Will Organs on Chips Revolutionize Drug Trials?

Bret S. Stetka, MD


October 12, 2016

[Updated] In a laboratory at Harvard University, there is a small plastic chip that can breathe like a human lung. There are also chips that function like mini hearts, livers, kidneys, and intestines. And just last week, Harvard researchers announced that they’ve developed a chip that mimics the pathology of muscular dystrophy, a contraption that could help doctors develop desperately needed treatments for the condition.

These bodily mimics are being developed at Harvard's Wyss Institute for Biologically Inspired Engineering, a research center dedicated to developing cutting-edge healthcare technologies inspired by—as the name suggests—human biology.

By designing so-called "organs-on-chips," Wyss researchers hope to provide a more efficient, less costly way to run drug trials. If the approach pans out, the technology could also minimize the pharmaceutical industry's reliance on animal testing, and one day help personalize drug therapies for an array of conditions.

Breathing on a Chip

In 2010, Wyss founding director Dr Donald Ingber and his colleagues published a paper in Science[1] reporting on their lung on a chip (Figure 1), one of the field's more striking conceptions to date.

The "organ" is about the size of a computer memory stick and contains a central channel divided by a porous membrane, one side of which is lined with with living human lung cells and the other with endothelial cells (those that line our blood vessels). By passing air over the lung tissue and a blood cell-containing medium beneath the "vasculature"—and by applying suction to two side channels to mimic breathing mechanics—normal lung function, including alveolar oxygen exchange, can be simulated.

Not only that, Ingber's group has used the chip to successfully model both pulmonary infection and edema (Video 1), as well as drug toxicities and the injurious effects of airborne particulates.

Figure 1. Lung on a chip. Courtesy of Wyss Institute at Harvard University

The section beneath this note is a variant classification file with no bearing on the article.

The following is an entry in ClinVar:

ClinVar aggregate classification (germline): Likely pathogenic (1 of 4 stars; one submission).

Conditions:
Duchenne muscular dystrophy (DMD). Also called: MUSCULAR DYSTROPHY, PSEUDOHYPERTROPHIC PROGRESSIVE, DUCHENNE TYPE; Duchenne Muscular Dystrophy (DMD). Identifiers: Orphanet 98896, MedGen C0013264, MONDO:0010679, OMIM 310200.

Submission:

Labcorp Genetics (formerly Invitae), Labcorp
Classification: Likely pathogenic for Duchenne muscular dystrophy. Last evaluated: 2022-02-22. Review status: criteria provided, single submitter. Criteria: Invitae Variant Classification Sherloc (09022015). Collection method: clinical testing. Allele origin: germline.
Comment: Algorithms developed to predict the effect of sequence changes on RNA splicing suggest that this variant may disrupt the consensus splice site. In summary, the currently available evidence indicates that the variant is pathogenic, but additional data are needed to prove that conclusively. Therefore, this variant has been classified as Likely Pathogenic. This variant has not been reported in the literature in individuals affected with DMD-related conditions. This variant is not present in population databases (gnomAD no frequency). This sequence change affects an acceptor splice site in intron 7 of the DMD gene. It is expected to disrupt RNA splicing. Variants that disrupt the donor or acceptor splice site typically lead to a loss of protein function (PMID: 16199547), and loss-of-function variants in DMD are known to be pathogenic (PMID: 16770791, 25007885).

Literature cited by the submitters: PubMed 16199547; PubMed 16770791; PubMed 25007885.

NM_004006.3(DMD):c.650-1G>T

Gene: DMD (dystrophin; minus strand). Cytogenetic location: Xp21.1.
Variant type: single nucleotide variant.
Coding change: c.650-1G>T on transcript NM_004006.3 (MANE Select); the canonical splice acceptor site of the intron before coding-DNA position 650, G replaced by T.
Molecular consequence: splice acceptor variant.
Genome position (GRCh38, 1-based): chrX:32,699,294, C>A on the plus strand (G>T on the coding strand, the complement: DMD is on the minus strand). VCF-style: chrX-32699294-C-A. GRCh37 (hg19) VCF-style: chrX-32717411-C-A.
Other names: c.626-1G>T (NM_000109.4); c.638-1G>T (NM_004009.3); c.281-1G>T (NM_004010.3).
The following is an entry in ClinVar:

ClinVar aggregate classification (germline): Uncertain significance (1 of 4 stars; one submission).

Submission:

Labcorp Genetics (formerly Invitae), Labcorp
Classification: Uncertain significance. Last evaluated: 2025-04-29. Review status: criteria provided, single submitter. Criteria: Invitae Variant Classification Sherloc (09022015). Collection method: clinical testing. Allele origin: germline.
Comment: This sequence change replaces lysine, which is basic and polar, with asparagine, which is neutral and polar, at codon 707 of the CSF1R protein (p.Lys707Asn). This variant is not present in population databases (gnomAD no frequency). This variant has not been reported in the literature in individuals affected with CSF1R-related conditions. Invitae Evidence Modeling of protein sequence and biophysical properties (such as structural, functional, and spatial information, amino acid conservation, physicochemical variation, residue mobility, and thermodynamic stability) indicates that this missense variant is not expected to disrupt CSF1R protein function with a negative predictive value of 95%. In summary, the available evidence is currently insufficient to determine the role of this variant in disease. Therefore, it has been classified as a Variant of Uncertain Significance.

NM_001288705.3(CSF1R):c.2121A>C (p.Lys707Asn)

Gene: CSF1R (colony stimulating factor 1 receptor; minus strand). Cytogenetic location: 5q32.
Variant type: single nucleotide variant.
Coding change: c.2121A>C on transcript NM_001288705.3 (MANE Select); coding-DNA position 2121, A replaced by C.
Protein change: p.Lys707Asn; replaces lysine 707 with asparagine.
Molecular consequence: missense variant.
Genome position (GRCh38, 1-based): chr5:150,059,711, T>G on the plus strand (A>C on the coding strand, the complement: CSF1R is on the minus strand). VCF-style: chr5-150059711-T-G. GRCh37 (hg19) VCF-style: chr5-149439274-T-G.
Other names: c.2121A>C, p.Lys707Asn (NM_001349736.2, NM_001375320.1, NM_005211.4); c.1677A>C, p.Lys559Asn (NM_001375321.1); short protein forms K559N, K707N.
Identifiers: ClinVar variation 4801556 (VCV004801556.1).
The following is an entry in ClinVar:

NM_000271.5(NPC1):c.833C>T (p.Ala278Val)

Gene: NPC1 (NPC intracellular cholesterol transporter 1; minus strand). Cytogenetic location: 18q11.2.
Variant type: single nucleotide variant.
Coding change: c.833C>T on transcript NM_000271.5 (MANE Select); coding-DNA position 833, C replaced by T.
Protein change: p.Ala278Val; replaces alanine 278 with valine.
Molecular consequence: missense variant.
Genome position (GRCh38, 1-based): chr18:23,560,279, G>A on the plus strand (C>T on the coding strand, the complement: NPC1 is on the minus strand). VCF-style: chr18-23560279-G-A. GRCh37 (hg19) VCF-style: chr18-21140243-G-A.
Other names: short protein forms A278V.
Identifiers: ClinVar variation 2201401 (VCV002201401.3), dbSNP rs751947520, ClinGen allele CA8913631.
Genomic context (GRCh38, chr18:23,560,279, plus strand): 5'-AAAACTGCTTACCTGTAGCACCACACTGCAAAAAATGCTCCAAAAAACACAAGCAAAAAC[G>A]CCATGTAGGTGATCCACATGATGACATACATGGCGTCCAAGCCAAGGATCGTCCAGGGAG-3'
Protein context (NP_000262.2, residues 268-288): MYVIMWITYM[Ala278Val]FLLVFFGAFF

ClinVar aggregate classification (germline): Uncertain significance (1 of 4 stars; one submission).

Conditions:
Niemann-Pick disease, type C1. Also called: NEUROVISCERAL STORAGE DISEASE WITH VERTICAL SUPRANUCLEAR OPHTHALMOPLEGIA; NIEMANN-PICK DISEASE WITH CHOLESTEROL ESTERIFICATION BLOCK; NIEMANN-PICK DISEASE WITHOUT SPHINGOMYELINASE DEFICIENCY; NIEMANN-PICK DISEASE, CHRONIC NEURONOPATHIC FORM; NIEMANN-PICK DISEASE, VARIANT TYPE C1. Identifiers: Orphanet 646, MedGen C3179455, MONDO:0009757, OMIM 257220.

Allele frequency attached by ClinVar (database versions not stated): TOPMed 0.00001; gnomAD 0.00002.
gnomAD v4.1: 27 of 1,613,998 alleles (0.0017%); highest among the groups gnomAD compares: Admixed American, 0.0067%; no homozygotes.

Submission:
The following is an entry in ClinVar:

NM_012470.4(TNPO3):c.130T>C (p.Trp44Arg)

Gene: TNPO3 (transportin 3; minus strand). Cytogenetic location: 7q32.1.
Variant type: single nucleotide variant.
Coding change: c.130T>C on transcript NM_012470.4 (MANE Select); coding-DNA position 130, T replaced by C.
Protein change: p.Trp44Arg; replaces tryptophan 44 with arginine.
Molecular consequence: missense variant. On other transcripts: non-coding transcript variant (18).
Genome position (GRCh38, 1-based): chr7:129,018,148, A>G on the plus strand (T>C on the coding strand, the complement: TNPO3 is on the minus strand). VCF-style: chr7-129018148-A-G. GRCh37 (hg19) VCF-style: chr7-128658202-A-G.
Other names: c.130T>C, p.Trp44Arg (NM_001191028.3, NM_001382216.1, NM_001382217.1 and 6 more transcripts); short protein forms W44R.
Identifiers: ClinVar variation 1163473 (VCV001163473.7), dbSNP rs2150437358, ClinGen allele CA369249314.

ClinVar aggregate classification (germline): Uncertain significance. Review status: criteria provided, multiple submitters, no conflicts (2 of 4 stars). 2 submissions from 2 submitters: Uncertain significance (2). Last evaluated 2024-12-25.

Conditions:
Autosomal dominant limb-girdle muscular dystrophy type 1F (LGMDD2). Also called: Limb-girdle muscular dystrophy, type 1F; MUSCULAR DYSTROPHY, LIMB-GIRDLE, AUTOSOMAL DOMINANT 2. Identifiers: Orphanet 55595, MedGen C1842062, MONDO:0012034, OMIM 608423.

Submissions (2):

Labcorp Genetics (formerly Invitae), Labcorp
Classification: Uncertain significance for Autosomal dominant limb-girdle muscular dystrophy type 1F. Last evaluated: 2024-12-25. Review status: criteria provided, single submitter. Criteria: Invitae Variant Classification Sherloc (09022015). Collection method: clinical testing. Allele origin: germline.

Although chip organ research has been around for years, only recently have researchers started to seed the devices with multiple cell types and incorporate physiologic factors, such as breathing, in order to better mirror human physiology. Ingber and many other researchers feel that chip organ technology might not only help scientists better understand disease etiology and organ physiology, but also allow cheaper, more efficient pharmaceutical, chemical, and cosmetic testing.

"Right now, preclinical drug development is carried out in animal models," explains Ingber. "But many of these models are terrible. They're not testing a drug on actual human cells, and in many cases drugs that don't show toxicity in animals eventually do in humans."

Ingber feels that by testing drugs on chips rather than animals, drug developers could get earlier insights into a compound's mechanism of action and its potential toxicity, thereby allowing them to better select which drugs are worth the time and money of further research.

Ingber's group has now honed their lung-on-a-chip to to model both asthma and pulmonary edema. He and his Wyss colleagues have also developed over 10 other chip organs[2,3]—including chip intestines, kidneys, livers, bone marrow, and blood/brain barriers—and have commercialized the technology through a Boston-based company called Emulate, for which Ingber serves as chair of the Scientific Advisory Board. They've already announced partnerships with multiple pharmaceutical companies.

Berkeley bioengineering professor Dr Kevin E. Healy concurs with Ingber. Healy is one of several researchers involved the National Institutes of Health's organ-on-chip initiative. "Often, drugs fail in phase 1 or 2 studies after lots of time and money have been invested," he explains. "I think chip technology will help us better predict these failures."

Healy also jokingly cites what those in the drug development field call "Eroom's law"—the observation that drug development has gradually gotten slower and more expensive over the years (it's a tongue-in-cheek reversal of Moore's law, which states that on average, computer processing power doubles every 2 years). His hope is that chip technology will help turn around drug development's sluggish reputation, and his group is already testing drugs that were pulled for being too toxic in animal or human studies. Perhaps chip organs could have red-flagged the compounds earlier on.

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Video 1. Chip organ modeling pulmonary function and infection. Courtesy of Wyss Institute at Harvard University


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